Climate Change discussions are largely focused on the upcoming negotiations in Paris and the needed changes to the global economy. The potential failure of these negotiations is debated constantly but the repercussions of failure and potential back up plans aren’t. Increasingly we are understanding that we must adapt to climate change but technical fixes to climate change remain in the shadows — and even a little taboo.
Geoengineering examines the possibility of intentionally altering our global climate through a mix of technologies. Cutting greenhouse gases is difficult and requires the re-haul of our entire economy; geoengineering would attempt to slow the warming we currently see in order to buy some time to cut emissions.
Essentially there are two categories of techniques to do this.
First is something many people have already heard of: carbon dioxide removal (CDR). CDR includes a suite of technologies that take carbon out of the atmosphere and stock it in a permanent (or semi-permanent fashion). This would include the pumping of CO2 into abandoned mines or geological formations (something that is being piloted now), seeding the oceans with iron to encourage algae growth (tested once of the coast of B.C.) and large scale reforestation. Each of these technologies poses questions of effectiveness, cost and feasibility.
The second category of geoengineering technology is sunlight management. This category is focused on reducing the amount of solar energy that reaches the planet by reflecting or blocking it before it reaches us. By doing this we would be able to keep temperatures down or at least slow the warming. Building large space based mirrors to reflect sunlight away from the Earth has been proposed as one possible way of keeping temperatures down. The other idea that is getting increasing attention is to seed the upper atmosphere with SO2. The SO2 would then combine with other atmospheric compounds to block part of the incoming sunlight thus keeping temperatures down.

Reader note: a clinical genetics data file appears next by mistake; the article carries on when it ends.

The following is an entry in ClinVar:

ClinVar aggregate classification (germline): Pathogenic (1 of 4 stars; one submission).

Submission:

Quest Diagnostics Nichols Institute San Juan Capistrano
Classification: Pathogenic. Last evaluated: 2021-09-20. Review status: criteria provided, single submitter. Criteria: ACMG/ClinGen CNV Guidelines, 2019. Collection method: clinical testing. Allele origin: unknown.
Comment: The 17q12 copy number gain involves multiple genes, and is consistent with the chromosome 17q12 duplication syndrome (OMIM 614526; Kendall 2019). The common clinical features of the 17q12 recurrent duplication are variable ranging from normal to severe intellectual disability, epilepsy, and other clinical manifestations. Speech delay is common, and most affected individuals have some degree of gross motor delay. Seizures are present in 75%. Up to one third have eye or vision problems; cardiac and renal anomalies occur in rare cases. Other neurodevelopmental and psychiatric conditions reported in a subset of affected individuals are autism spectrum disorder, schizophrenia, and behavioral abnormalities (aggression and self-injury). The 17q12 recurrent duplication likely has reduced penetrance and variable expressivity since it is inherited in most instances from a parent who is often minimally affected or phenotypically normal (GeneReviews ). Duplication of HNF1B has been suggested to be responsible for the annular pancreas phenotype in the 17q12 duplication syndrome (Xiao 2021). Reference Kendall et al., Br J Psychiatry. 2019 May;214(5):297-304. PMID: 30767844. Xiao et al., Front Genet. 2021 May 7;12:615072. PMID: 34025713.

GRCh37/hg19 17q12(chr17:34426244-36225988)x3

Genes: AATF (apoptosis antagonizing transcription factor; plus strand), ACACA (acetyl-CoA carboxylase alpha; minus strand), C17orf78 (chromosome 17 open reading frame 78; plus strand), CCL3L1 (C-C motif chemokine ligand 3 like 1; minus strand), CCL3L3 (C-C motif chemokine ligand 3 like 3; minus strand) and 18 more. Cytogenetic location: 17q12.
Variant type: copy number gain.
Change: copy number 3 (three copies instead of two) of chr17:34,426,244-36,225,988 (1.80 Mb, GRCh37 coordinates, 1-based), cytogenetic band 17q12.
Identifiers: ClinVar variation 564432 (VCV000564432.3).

The drawbacks of large space based mirrors are evident and overwhelming. The cost would be enormous, the maintenance unpredictably difficult and the possibility for accidents impressive. As for seeding the upper atmosphere with SO2, the possible repercussions are frightening. Our understanding of this process is based on the release of SO2 in the atmosphere as a result of volcanic eruptions. That being said, there may be many more unintended chemical reactions and results.
One probable consequence would be negative impacts on the ozone layer reversing the progress we’ve made over the last 25 years.
With every plan for geoengineering the idea can be picked apart and we can theorize as to the positive or negative repercussions. On the whole the risk is that geoengineering is totally untested, but more worrisome still untestable. As we only have the earth as a model we cannot test the theories of geoengineering without full planetary deployment. The best we can do is to examine natural experiments and evidence of large geological and climatic changes that have already happened and run models.
The question of if we should deploy geoengineering will be a matter of weighing the costs, risks and possible advantages — financially, socially and environmentally. This in itself will involve major global negotiations similar to what we see now in trying to reduce our carbon emissions.
Though, if the technologies are developed fully, the potential for individual states to act will grow. It is not difficult to imagine nations with the financial means choosing to change the climate to their advantage, though it may have harmful results in another part of the world (I wouldn’t dare to speculate which nations would be willing to do this but if it is an accessible technology it would become an incredible temptation).
So, will we see geoengineering happen in the near future? If the success of past climate change negotiations is an indication of future outcomes, we probably won’t see the immense changes that we need to see to avoid large scale climate change. More than that, our capacity to avoid technical fixes to systematic problems is limited. In a society that loves technology and large scale infrastructure projects how could we resist a large scale technical fix to our climate?
Geoengineering has a lot of potential and a lot of potential problems. From unpredictable science to the potential of unsanctioned use of the technology, it’s something that gives worry even to the people working in the field.
If we don’t solve our emissions issues now, we may find that future solutions are even worse than current problems.
Gregory Lynch holds a Masters Degree in Energy and the Environment from the University of Luxembourg. He has worked for non-profits and charitable organizations in environmental education and community development in Canada, Europe and Central America. Currently, Gregory runs Mantis Environmental, a small environmental education and consulting company based in Montreal.You can contact him at firstname.lastname@example.org